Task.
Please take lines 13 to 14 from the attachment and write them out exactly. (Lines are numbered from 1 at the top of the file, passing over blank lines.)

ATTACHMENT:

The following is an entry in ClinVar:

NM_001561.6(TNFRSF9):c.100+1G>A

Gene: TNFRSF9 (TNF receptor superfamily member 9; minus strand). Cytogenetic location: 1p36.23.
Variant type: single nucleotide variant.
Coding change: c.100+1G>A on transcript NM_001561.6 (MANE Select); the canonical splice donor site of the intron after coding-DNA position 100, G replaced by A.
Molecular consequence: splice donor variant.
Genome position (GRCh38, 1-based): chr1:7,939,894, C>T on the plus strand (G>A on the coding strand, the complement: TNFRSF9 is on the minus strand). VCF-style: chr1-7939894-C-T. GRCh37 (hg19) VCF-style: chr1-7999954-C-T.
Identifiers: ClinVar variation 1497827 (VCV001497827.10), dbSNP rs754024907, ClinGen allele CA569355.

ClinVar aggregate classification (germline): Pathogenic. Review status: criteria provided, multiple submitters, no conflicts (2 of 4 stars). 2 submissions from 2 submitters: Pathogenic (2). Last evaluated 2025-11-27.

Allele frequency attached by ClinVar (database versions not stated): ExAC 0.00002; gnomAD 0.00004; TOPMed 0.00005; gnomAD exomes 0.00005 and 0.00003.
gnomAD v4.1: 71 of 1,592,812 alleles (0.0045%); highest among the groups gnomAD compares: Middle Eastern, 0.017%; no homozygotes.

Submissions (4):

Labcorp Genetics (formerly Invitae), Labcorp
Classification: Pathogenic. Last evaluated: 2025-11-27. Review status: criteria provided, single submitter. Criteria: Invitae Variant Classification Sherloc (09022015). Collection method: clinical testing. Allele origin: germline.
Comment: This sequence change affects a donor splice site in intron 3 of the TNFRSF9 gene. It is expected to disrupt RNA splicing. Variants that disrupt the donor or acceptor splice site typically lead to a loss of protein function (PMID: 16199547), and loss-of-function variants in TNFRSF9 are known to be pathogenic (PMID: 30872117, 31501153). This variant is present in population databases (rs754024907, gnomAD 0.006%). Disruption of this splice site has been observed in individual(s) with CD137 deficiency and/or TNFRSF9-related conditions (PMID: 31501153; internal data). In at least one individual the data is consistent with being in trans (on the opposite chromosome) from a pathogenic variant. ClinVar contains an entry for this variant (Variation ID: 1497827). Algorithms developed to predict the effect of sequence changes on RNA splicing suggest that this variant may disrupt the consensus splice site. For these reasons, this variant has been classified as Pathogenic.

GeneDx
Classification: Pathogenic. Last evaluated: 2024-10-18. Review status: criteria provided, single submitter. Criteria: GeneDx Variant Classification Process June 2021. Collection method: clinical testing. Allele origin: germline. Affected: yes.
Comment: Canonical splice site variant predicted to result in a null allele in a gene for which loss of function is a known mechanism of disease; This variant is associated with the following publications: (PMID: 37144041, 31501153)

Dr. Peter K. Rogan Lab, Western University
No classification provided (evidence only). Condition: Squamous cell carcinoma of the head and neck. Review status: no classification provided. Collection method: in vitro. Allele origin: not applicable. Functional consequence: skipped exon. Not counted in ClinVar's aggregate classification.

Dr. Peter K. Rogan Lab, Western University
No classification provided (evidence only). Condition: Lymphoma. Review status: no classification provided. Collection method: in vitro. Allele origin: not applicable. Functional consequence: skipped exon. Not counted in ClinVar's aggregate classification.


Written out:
Labcorp Genetics (formerly Invitae), Labcorp
Classification: Pathogenic. Last evaluated: 2025-11-27. Review status: criteria provided, single submitter. Criteria: Invitae Variant Classification Sherloc (09022015). Collection method: clinical testing. Allele origin: germline.